Oxford University received £1.6m+ in fossil fuel funds in 2020-21

Oxford University received at least £1.6 million in funding from fossil fuel firms in 2020-21, new findings from Oxford Climate Justice Campaign (OCJC) reveal. This funding adds to the more than £19 million the University accepted between 2015-20, and the £100 million it received from INEOS in January 2021.

This funding undermines both the University’s 2020 commitment to divest from fossil fuels, and its 2035 net-zero commitment.

BP, Shell, Mitsubishi and Eni SpA together donated between £1.6-1.7 million in the form of research funding and donations to the Saïd Business School, between 1st August 2020-31st July 2021. Notably, Eni SpA donated over £500,000 to The Saïd Business School Centre for Corporate Responsibility. The Saïd Business School also hosted the Oxford Citizen Climate Assembly and claims to be bringing ‘relevant insights… into the COP26 process’.

However, there were no donations present from long-time donor Exxon-Mobil, who gave £6.9 million to the University between 2015-2020, making them the largest fossil fuel donor.

In the response to the Freedom of Information request submitted by OCJC, the University declared it had received between £10,000-£49,000 from BP for Undergraduate STEM scholarships and between £10,000-£49,000 for research funding into ‘LSPI and Calcium’. It was not willing to disclose the exact amount donated by BP as they said doing so would be likely to ‘prejudice the commercial interests’ of BP and the University.

In May 2021, the International Energy Agency (IEA) said that there can be no new fossil fuel developments if the world is to reach net zero by 2050. In October of that year, seventy prominent climate scientists from Oxford called on the UK government to end new oil and gas projects. The companies funding new oil and gas projects are the same companies Oxford continues to receive funding from.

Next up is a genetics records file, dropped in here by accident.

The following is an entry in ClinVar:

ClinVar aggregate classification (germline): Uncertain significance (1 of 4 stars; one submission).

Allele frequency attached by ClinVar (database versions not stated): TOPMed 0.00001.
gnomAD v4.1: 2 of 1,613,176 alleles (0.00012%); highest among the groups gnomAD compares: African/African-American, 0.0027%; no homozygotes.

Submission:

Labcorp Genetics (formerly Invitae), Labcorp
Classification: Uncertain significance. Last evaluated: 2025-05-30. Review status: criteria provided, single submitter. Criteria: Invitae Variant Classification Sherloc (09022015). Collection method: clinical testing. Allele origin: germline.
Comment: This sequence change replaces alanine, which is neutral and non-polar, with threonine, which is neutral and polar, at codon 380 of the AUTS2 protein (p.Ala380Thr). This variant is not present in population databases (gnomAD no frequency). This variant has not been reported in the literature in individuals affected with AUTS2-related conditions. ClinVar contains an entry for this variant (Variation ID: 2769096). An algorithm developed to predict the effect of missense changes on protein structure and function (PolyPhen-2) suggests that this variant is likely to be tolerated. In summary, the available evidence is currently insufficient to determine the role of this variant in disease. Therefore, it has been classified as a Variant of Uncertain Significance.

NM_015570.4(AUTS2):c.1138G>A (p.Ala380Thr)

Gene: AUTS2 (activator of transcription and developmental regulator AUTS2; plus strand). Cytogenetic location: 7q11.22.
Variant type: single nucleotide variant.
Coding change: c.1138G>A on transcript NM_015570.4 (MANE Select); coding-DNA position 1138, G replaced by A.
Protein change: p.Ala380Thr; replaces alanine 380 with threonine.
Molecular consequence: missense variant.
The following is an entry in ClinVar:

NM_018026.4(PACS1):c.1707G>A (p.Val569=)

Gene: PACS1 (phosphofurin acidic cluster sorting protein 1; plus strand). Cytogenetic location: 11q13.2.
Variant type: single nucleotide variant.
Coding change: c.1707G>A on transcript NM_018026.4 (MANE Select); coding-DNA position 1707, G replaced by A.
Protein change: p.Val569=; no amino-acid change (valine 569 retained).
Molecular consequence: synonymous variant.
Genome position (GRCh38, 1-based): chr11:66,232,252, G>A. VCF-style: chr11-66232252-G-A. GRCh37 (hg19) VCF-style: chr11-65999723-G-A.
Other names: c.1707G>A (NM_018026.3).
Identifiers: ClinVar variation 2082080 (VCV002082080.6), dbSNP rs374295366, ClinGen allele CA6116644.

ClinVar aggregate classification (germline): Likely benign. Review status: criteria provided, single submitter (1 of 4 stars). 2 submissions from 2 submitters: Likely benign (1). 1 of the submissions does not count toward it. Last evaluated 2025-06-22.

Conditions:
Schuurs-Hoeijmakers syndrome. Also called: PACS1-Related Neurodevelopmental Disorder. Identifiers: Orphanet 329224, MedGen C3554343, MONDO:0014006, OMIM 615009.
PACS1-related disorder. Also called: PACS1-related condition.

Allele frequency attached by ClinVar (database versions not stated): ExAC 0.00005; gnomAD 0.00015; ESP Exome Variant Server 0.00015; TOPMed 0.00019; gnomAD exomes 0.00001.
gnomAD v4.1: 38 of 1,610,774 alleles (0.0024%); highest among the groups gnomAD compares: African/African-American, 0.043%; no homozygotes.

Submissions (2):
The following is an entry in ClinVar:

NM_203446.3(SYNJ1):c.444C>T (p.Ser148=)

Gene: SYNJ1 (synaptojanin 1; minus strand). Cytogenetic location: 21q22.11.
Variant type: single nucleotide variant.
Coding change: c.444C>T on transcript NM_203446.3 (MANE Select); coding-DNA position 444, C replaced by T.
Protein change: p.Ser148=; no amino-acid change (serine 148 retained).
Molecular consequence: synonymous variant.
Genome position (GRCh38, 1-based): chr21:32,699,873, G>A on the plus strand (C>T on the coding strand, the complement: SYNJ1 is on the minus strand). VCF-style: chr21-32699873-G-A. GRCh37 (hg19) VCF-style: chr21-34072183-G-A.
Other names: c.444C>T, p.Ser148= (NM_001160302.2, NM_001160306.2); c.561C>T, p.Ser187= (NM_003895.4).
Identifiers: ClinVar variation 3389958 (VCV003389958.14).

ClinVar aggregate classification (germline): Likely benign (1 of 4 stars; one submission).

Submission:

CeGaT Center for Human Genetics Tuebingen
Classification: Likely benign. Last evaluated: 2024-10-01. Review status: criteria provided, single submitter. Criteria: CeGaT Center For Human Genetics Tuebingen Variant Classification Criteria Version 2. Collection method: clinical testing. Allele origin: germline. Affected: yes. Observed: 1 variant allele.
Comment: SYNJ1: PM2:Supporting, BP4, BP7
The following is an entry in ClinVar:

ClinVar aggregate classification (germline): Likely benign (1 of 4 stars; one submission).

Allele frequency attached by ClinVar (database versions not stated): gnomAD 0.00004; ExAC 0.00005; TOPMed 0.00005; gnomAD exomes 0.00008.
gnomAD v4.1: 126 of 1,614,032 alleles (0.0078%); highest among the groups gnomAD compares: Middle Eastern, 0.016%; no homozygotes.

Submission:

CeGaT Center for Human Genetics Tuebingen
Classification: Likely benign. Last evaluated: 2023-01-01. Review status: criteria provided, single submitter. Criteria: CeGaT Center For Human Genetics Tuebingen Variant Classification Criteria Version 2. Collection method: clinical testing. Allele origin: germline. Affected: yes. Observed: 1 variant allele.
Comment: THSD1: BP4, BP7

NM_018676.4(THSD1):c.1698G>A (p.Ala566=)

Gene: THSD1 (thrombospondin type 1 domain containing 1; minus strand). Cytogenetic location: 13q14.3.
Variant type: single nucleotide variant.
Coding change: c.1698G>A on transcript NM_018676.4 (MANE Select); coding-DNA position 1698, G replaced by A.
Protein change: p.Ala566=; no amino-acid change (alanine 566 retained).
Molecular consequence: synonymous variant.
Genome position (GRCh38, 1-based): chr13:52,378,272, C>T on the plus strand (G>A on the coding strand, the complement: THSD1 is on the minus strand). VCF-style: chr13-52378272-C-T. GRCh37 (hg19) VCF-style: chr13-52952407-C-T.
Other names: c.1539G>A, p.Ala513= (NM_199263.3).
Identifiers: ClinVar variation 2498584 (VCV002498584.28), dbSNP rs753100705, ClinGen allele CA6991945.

Matilda Gettins, member of Oxford Climate Justice Campaign, said:

“It is disgraceful that the University is still accepting money from the fossil fuel industry. Behind a facade of ‘low-carbon’ and ‘climate’ promises, these companies continue to choke our atmosphere and launch new fossil fuel projects. By accepting their money, Oxford is helping BP, Shell and co conduct greenwashing, and make their destruction of people’s livelihoods and the planet socially acceptable. The University of Oxford must cut all its ties to this extractive industry.”

Fergus Green, Climate Justice Campaigns coordinator at People & Planet, said:

“The University of Oxford has tried hard to avoid scrutiny over its relationships with the fossil fuel industry, but this fantastic report from Oxford Climate Justice Campaign lays them bare. We all know that the big polluters aren’t spending this money for nothing, and it is shameful that the University continues to prop up the companies most responsible for the climate and ecological crisis. It must agree to the demands of students and sever all ties with the fossil fuel industry now.”

Bill McKibben, leader of the climate campaign group 350.org. said:

“It’s past time for our great educational institutions to break all ties with the industry that is ensuring their graduates won’t live the lives they’re preparing for.”